The pandemic has prompted many people to make their households more efficient and for some St. Louis area residents that means investing in solar power. Twin programs, Grow Solar St. Louis and Grow Solar Metro East, make this process easier and more affordable.
In 2020, more than 60 property owners have already committed to go solar through the programs. All are expected to be producing electricity before the end of the year. The 500 kW of new capacity will offset more than 700,000 pounds of carbon dioxide in their first year of operation. It will save solar homeowners roughly $40,000 on electricity bills, collectively, in that same time period.
“Another 60 households are actively considering their own commitments, and hundreds of people are joining us to learn all about solar,” said Peter Murphy, Solar Program Director for the Midwest Renewable Energy Association, which is co-facilitating the programs with local sponsors. “It’s really exciting to see how much interest there is in solar in the Gateway Region as we approach the September 30 program deadline.”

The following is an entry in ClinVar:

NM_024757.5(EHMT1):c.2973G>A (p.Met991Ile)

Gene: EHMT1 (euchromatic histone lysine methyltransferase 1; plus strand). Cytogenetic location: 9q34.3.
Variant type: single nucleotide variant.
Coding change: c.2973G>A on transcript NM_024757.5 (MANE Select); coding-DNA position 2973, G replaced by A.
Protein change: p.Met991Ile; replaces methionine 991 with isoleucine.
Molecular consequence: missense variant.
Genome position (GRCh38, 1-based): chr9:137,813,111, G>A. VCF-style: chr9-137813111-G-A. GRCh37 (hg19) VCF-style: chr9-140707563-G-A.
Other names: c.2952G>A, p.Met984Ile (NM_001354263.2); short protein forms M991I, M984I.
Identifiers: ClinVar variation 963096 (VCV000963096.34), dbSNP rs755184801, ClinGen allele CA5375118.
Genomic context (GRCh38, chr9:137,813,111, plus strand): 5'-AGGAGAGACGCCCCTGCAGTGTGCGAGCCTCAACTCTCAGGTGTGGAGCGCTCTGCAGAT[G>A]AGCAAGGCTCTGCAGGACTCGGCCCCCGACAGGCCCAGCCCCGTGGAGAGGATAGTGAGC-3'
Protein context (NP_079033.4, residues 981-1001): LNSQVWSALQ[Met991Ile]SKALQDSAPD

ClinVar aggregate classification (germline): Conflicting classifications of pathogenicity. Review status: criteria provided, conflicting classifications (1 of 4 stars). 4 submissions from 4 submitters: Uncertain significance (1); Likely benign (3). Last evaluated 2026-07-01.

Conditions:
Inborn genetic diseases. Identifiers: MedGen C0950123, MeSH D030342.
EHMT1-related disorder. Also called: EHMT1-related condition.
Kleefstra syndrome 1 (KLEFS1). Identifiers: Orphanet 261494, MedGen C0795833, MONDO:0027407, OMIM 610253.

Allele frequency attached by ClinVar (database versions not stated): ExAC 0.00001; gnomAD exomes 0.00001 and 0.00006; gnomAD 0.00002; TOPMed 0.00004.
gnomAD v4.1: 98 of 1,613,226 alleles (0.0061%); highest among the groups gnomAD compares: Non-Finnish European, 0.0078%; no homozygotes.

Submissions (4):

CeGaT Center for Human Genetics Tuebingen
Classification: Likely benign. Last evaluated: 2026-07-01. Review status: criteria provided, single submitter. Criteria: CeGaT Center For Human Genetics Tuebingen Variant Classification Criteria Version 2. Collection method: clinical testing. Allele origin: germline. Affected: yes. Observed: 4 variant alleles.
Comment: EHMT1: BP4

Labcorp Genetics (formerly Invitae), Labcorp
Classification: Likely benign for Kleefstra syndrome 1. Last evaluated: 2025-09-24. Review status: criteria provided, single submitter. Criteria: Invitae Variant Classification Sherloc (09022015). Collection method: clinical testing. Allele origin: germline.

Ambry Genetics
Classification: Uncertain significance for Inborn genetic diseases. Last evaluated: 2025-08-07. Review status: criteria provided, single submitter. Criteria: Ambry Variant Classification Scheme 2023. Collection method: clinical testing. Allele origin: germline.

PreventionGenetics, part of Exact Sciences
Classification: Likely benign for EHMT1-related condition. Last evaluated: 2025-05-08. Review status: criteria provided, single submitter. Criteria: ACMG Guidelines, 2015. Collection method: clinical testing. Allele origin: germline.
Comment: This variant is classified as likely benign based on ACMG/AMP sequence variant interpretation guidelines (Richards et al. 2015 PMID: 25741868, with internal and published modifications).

Continue reading below for more information about the program.
Many people think of them as helpful little critters, but you might be surprised to learn they’re not so beneficial after all.
Invaders can come in many forms. Just like the plot of a horror movie, some of them might even seem benign and helpful, while they secretly wreak havoc. You might be surprised to discover that earthworms are just such creatures.
The Truth about Earthworms is a free online program presented by the Missouri Department of Conservation (MDC) and takes place Friday, Sept. 11 from 12-1 p.m. The presentation is free and open to all ages.
“Most earthworms are not actually native to the United States and were brought here by European settlers,” said MDC Naturalist Rena Schmidt. “They may be known to be great for gardens and fishing bait, but they can have enormous negative effects on our forest ecosystems,” she said.